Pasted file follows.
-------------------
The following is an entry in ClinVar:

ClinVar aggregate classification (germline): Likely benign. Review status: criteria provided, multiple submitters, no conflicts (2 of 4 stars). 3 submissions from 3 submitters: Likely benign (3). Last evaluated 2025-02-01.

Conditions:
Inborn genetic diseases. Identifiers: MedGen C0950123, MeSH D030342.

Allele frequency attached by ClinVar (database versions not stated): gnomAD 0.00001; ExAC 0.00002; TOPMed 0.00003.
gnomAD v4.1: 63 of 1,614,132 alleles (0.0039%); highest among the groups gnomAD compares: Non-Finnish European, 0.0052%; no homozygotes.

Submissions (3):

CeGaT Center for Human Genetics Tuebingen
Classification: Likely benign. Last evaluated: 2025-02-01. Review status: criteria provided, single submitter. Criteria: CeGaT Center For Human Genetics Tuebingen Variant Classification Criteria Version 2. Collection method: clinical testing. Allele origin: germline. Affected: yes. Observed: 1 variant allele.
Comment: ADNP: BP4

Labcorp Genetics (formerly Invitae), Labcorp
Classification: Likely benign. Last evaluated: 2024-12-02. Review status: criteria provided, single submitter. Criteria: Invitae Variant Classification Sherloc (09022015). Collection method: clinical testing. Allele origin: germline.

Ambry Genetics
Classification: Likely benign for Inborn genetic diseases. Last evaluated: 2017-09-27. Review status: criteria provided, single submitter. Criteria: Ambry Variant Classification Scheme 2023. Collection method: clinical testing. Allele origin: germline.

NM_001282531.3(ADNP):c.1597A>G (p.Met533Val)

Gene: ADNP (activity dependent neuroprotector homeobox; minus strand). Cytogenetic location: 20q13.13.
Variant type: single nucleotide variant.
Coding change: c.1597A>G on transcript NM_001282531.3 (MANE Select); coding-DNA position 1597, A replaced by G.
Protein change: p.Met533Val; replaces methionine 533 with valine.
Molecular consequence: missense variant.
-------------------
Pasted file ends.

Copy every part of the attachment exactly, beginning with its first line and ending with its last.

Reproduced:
The following is an entry in ClinVar:

ClinVar aggregate classification (germline): Likely benign. Review status: criteria provided, multiple submitters, no conflicts (2 of 4 stars). 3 submissions from 3 submitters: Likely benign (3). Last evaluated 2025-02-01.

Conditions:
Inborn genetic diseases. Identifiers: MedGen C0950123, MeSH D030342.

Allele frequency attached by ClinVar (database versions not stated): gnomAD 0.00001; ExAC 0.00002; TOPMed 0.00003.
gnomAD v4.1: 63 of 1,614,132 alleles (0.0039%); highest among the groups gnomAD compares: Non-Finnish European, 0.0052%; no homozygotes.

Submissions (3):

CeGaT Center for Human Genetics Tuebingen
Classification: Likely benign. Last evaluated: 2025-02-01. Review status: criteria provided, single submitter. Criteria: CeGaT Center For Human Genetics Tuebingen Variant Classification Criteria Version 2. Collection method: clinical testing. Allele origin: germline. Affected: yes. Observed: 1 variant allele.
Comment: ADNP: BP4

Labcorp Genetics (formerly Invitae), Labcorp
Classification: Likely benign. Last evaluated: 2024-12-02. Review status: criteria provided, single submitter. Criteria: Invitae Variant Classification Sherloc (09022015). Collection method: clinical testing. Allele origin: germline.

Ambry Genetics
Classification: Likely benign for Inborn genetic diseases. Last evaluated: 2017-09-27. Review status: criteria provided, single submitter. Criteria: Ambry Variant Classification Scheme 2023. Collection method: clinical testing. Allele origin: germline.

NM_001282531.3(ADNP):c.1597A>G (p.Met533Val)

Gene: ADNP (activity dependent neuroprotector homeobox; minus strand). Cytogenetic location: 20q13.13.
Variant type: single nucleotide variant.
Coding change: c.1597A>G on transcript NM_001282531.3 (MANE Select); coding-DNA position 1597, A replaced by G.
Protein change: p.Met533Val; replaces methionine 533 with valine.
Molecular consequence: missense variant.